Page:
Monthly Archives: March 2009
Here’s a book that I recommend, if you haven’t already discovered it. The Cellist of Sarajevo by Steven Galloway, a fellow Canadian. It’s a treat to read something so well-written and evocative. It’s not a happy story, but rather a reminder of the brutalities of war, and in the midst of that, the triumph of the human spirit. Two outstanding things about the writing: the three-time repetition of a certain sentence (I won’t tell you what it is, don’t want to spoil it) and the matter-of-fact writing. It wasn’t until after I finished reading that I felt the impact of the story. If you’ve read this book, I’d be very interested to hear your reactions; it would be great if you’d leave me a comment.
This book, Always and Forever by Cathy Kelly, reminded me of the writings of Maeve Binchy. I enjoyed it. It’s the first one I’ve read by Kelly, and I see she is quite prolific and I will look for more titles.
An Irish Country Doctor by Patrick Taylor also reminded me of another author I like, James Herriot, he of veterinarian fame, except Taylor’s portrayal is of human doctors! I had some laugh-out-loud moments, and wished the ending would not have come so soon.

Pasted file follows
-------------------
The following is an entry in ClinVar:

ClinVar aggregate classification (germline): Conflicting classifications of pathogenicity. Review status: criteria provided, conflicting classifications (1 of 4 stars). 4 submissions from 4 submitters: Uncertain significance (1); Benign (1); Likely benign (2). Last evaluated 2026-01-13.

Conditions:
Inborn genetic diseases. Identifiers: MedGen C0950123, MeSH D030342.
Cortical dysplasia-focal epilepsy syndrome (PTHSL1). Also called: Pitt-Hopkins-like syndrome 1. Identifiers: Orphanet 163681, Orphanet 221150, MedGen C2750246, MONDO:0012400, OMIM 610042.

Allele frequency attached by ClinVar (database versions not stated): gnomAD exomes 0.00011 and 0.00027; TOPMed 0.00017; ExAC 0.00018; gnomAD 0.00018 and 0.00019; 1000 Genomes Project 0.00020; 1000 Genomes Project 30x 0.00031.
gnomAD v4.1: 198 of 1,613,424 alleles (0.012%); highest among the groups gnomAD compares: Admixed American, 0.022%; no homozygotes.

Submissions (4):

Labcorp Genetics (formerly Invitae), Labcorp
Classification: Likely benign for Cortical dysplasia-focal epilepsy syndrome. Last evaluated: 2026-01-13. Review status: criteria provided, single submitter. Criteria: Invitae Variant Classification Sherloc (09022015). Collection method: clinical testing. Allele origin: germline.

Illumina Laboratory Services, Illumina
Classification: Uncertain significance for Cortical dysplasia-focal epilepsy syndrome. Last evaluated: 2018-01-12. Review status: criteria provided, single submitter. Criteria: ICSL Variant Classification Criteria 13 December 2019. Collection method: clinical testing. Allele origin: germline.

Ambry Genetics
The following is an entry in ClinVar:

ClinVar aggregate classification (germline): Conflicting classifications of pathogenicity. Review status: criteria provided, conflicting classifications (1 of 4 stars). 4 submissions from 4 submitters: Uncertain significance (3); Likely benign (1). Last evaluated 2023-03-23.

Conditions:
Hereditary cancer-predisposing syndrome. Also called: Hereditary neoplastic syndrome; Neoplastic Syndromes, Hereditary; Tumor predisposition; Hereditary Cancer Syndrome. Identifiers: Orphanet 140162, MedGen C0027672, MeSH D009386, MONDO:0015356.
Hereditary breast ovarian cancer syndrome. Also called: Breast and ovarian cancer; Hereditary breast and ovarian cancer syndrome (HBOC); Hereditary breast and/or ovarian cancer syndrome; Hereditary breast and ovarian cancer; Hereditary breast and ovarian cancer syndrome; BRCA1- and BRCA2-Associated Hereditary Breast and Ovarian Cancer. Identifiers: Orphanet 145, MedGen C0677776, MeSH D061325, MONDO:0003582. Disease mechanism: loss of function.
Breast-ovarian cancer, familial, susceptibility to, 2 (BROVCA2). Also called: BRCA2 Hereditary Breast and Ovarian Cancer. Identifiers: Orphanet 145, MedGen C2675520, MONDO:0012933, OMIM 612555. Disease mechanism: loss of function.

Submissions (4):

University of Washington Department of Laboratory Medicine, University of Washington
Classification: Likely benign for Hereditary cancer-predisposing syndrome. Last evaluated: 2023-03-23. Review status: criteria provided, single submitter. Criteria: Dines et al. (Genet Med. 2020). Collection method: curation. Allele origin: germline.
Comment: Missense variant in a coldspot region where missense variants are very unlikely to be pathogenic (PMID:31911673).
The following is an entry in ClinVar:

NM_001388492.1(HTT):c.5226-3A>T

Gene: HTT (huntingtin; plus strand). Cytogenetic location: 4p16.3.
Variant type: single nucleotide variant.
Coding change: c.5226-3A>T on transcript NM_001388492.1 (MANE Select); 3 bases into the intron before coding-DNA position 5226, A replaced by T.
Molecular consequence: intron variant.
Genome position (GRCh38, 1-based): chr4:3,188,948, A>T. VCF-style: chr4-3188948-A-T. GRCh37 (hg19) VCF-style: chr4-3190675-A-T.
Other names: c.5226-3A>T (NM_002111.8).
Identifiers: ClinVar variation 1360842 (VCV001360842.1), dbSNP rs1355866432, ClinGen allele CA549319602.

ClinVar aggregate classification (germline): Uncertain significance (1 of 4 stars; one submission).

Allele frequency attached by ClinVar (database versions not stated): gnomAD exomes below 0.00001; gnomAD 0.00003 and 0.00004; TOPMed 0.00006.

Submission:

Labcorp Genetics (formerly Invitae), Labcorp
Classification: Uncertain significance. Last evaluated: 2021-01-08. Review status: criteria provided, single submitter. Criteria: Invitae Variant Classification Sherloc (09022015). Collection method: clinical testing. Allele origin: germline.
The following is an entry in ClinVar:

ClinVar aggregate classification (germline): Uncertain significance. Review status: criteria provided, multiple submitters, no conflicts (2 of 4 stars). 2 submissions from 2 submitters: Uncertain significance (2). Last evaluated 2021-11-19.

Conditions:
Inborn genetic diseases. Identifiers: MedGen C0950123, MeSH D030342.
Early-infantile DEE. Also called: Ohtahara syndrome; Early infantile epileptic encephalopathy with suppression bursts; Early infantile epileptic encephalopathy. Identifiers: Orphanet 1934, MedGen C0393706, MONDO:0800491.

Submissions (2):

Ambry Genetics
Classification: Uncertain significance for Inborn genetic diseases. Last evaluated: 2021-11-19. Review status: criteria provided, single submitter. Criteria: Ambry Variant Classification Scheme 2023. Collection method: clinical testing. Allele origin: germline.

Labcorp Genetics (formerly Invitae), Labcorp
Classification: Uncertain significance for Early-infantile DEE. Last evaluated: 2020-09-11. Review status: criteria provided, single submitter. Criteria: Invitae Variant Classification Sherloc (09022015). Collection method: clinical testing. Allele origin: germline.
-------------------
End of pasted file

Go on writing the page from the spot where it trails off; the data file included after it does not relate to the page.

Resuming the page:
I’m sorry to say, I quit half way through this book, A Midwife’s Tale by Laurel Thatcher Ulrich. It really was interesting, but I wasn’t prepared to invest more time in the second half. I think readers with a more sociologic mindset than mine would probably enjoy the whole thing!
Several years ago, PBS aired the video version of this book by Bruce Feiler. It’s a remarkable telling of one man’s journey of discovery about the lands of the Bible and the personal impact of the journey. To my delight, I found a copy in my Christmas stocking. I’ve been slowly working my way through the book and savoring the journey to places I’ve never been and am unlikely in the near future to get to. One of the things that impressed me was that so many of the people in the Middle East seem to be so aware of their history, and so closely connected to it. Canada is such a newish country, and many of us and our parents are from “somewhere else”. But even more than the physical connection, the people of the Middle East seem to also have a spiritual connection to the land, which Feiler did a great job of portraying. You can read an excerpt from the book or hear an audio excerpt at www.brucefeiler.com.